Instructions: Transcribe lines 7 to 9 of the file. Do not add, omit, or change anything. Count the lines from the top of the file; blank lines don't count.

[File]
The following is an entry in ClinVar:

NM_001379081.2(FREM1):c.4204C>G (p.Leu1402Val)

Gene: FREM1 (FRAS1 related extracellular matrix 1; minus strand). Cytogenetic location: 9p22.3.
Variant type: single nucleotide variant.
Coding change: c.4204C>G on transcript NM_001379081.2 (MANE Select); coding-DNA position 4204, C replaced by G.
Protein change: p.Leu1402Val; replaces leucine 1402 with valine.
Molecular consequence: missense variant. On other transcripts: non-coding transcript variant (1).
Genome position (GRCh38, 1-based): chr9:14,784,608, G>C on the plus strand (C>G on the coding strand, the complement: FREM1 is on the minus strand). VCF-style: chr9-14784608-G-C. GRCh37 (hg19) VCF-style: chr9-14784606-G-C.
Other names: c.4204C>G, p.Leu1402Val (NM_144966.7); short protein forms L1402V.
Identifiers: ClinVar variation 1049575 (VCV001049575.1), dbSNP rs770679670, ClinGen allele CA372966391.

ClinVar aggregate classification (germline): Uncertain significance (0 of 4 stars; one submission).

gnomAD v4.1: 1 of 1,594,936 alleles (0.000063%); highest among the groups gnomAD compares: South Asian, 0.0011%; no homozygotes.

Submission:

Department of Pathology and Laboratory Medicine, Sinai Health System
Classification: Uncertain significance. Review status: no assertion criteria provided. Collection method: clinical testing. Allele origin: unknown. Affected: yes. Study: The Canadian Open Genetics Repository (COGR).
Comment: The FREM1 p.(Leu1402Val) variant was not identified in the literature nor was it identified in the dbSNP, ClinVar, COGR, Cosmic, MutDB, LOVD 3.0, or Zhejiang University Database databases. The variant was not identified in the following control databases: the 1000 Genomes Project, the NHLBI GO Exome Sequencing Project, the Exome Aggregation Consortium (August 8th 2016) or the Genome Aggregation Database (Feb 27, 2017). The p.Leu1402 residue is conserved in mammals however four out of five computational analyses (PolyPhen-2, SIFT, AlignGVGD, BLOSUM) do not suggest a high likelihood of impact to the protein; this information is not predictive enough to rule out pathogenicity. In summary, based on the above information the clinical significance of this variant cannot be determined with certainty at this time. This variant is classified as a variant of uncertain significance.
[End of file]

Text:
Molecular consequence: missense variant. On other transcripts: non-coding transcript variant (1).
Genome position (GRCh38, 1-based): chr9:14,784,608, G>C on the plus strand (C>G on the coding strand, the complement: FREM1 is on the minus strand). VCF-style: chr9-14784608-G-C. GRCh37 (hg19) VCF-style: chr9-14784606-G-C.
Other names: c.4204C>G, p.Leu1402Val (NM_144966.7); short protein forms L1402V.